Korn's back on the road supporting the band's latest album, Path of Totality, a departure for the band featuring a distinct dubstep sound and collaborations with dance music producers like Skrillex, Excision and Kill the Noise. On this leg of the tour, the band is bringing along a special opening guest, frontman Jonathan Davis' dance floor-packing DJ persona, J Devil.
DJing isn't new for Davis. He actually started out on the ones and twos as a teenager in Bakersfield, playing with famed hip-hop radio DJs The Baka Boyz. But, times are different now. Where Davis used to play '80s dance music on vinyl, now he's using a laptop and midi controller to piece together much darker sounds. J Devil is a party demon with blacked-out eyes and teeth twisting together horror movie samples and gruesome beats while still keeping the good vibes pumping.
As J Devil, Davis has an EP set to come out through Steve Aoki's Dim Mak Records in the not-so-distant future. He's also working on a slew of new remixes and original tracks. He premiered his first J Devil track in January on the Holy Ship! electronic music cruise. It's called "Let Jesus Fuck You," after the infamous line from The Exorcist, and features samples from the movie. I talked to Davis about J Devil, his new song for Silent Hill: Downpour (out in March) and his favorite horror movies.
You have an exclusive song on the soundtrack for Silent Hill: Downpour. How was it to work on the game?
It was fun. I've always loved that game. I always like the horror kind of games and it was an honor for them to even ask me to do it. I worked out a song they liked, they liked the vibe of it, and went ahead and did it.
My son is featured on it. It's actually his first time singing with me. He's the little kid in the background singing songs and laughing.
Did you have to think about the imagery of the game while you were working on the song?
Yeah, I was given an outline of the game and I went with it from there lyrically and just the stylistic vibe of the song.
It's hard. I saw a trailer, that's all I could really see, so I kind of winged it and thought in my head what it should be like.
How did you come up with the J. Devil character? What were you envisioning when you started working on the project?
It just came together with my initials, J.D., and evil. My wife's nickname was devil. I've always been fascinated by the devil, since I was a little kid, and all dark things, horror movies, anything dark. It just kind of happened.
This character is the embodiment of Santanic values, Christian values, all of the secret societies, the Illuminati, Skull and Bones, Knights Templar... It's all these things mixed together.
My main focus is just a motto that's in the Satanic Bible as well as the Bible, which is do what you're going to do, as long as you don't hurt anybody, it's okay. It's taking guilt out of the equation or control, which, you know, Christianity has a lot to do with that.
For me, it's your life, do what you want to do. If you want to go out and be with tons of women, don't have a wife or a girlfriend. If you do, then don't do that. Don't hurt anybody. Different fetishes, weird shit, make sure you're not hurting anybody while you're doing it. Live your life.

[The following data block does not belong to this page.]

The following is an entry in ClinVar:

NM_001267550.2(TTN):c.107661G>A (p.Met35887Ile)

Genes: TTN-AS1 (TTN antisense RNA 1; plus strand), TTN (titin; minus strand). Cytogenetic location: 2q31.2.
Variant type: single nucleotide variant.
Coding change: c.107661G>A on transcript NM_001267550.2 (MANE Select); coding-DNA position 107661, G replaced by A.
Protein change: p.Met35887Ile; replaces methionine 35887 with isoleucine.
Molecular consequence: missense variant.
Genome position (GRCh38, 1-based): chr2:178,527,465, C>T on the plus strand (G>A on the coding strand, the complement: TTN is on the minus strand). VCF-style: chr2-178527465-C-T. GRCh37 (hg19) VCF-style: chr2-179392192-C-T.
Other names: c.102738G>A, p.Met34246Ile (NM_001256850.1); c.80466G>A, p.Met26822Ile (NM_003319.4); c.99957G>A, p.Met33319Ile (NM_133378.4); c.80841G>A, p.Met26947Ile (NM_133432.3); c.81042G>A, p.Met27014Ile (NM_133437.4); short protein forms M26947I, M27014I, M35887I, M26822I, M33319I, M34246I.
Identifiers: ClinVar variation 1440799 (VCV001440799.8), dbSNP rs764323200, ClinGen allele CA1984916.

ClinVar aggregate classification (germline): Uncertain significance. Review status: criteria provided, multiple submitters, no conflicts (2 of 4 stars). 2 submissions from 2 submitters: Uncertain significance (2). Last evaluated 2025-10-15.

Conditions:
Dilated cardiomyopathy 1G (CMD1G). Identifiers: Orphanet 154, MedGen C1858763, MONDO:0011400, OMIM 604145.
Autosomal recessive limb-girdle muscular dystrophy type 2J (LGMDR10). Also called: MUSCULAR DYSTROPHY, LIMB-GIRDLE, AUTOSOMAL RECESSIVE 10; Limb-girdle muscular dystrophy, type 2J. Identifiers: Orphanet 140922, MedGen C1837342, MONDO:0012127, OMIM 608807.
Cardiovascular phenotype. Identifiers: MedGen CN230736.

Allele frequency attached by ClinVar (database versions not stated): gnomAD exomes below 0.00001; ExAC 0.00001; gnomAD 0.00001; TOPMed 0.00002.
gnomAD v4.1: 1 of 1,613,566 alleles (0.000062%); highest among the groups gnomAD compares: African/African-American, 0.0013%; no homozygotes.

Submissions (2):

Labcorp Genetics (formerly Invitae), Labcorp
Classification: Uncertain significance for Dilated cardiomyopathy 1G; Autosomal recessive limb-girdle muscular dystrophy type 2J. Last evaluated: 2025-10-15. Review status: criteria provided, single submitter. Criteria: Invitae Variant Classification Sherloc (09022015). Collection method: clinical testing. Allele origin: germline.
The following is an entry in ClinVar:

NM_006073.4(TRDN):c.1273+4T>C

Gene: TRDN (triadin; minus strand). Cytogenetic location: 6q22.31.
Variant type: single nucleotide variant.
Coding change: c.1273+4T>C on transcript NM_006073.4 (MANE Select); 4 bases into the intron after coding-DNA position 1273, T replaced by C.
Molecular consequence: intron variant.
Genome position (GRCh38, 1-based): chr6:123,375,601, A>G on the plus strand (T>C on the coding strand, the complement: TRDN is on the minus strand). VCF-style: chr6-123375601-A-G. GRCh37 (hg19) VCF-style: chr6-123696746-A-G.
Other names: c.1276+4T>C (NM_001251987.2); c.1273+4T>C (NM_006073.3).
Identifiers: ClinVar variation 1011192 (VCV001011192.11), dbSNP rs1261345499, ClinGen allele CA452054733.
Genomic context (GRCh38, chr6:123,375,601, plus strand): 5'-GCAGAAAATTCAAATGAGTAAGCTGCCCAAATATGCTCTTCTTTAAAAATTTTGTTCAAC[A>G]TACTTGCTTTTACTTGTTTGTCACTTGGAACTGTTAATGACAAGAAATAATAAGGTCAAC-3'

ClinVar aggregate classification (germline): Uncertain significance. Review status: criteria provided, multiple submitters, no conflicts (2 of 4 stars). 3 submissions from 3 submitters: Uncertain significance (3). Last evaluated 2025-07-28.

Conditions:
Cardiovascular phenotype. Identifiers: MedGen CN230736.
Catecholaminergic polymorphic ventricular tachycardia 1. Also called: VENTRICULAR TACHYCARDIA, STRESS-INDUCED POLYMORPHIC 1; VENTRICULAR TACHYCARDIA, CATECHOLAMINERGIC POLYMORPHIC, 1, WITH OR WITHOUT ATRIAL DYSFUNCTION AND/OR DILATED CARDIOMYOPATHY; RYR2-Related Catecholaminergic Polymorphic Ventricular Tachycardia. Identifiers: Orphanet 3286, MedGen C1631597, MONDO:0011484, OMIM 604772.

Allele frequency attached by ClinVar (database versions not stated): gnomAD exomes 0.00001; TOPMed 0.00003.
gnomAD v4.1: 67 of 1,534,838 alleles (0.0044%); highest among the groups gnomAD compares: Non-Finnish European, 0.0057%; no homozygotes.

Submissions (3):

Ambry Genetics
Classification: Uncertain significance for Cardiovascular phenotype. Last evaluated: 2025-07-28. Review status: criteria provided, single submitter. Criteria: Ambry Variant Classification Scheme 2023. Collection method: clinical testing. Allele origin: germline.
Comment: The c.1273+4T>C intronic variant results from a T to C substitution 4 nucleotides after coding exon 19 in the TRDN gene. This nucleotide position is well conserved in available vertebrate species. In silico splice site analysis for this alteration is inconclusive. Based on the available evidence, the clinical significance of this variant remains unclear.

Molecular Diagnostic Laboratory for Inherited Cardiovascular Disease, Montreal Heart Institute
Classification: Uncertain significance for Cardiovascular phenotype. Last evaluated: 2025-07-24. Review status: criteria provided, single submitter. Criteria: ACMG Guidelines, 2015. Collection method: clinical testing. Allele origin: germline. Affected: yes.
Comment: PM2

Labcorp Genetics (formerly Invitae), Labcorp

Basically, that's the motto I have. When I DJ, that's what I want people to do, have a good time and express themselves however they want to do it, as long as they aren't hurting anyone.
What are you working on visually for J. Devil?
I have my logo and a lot of Illuminati symbolism in it. I'm still working on that all together. Once I get it all together, I'll have a full show.
If it goes into something where I can have lots of visuals, I want to incorporate all kinds of things, mostly dark horror.
Is there anything you find particularly compelling about horror movies?
I think it's the adrenaline rush. I think people get a fix off of being scared, your heart beating faster and not know what's going on it. It pulls on an emotion that people grasp too. That's what it is for me. It's me being scared and my heart pounding, thinking what the fuck's going to happen. That's what draws me to those dark horror films.
When you're working in a sample from a horror movie, are you trying to get the same kind of fear out of using them?
I twist them and hope that I can get the same kind of vibe...Whatever vibe kind of achieves that moment, gives you that dark vibe.
Jonathan Davis' Favorite Horror Films
That is my favorite horror movie of all time. That movie really scared the shit out of me when I first saw it, back when I was a kid. It's my all-time favorite. It was so fucking scary and it's still scary to me to this day.
Any kind of exorcism movie scares me. I saw the Exorcism of Emily Rose. That shit scared me. I went and researched what it was based on [Anneliese Michel, a young German woman who died after an exorcism in 1976]. The shit's based on a true story. It's true and that's what makes it scarier.
I saw it when I was maybe seven years old. When my parents would rent movies and go to sleep, I would sneak and watch them. I just remember the trailer with the head and you hear "Suspiria" and then the head turns around there's a skull.
It's been a long time since I've seen it.
Texas Chainsaw Massacre 2
I like that one. It's kind of comedic. There's dark humor in it.
I love Evil Dead. I love 1 and 2. 1 was really scary, 2 was just fucking scary and funny.
I like the mix of comedy and horror, there's just something about it.
The first one. Things that are shot on a handycam, that were made to look like it was a videotape. That vibe looks real, like this shit is really happening.
Remember when the baby's coming out and slashing the doctors and shit? Those old school horror films are really cool.
This comes from my child's mind. That's the pure essence of horror for me. I was really scared because I didn't know any better.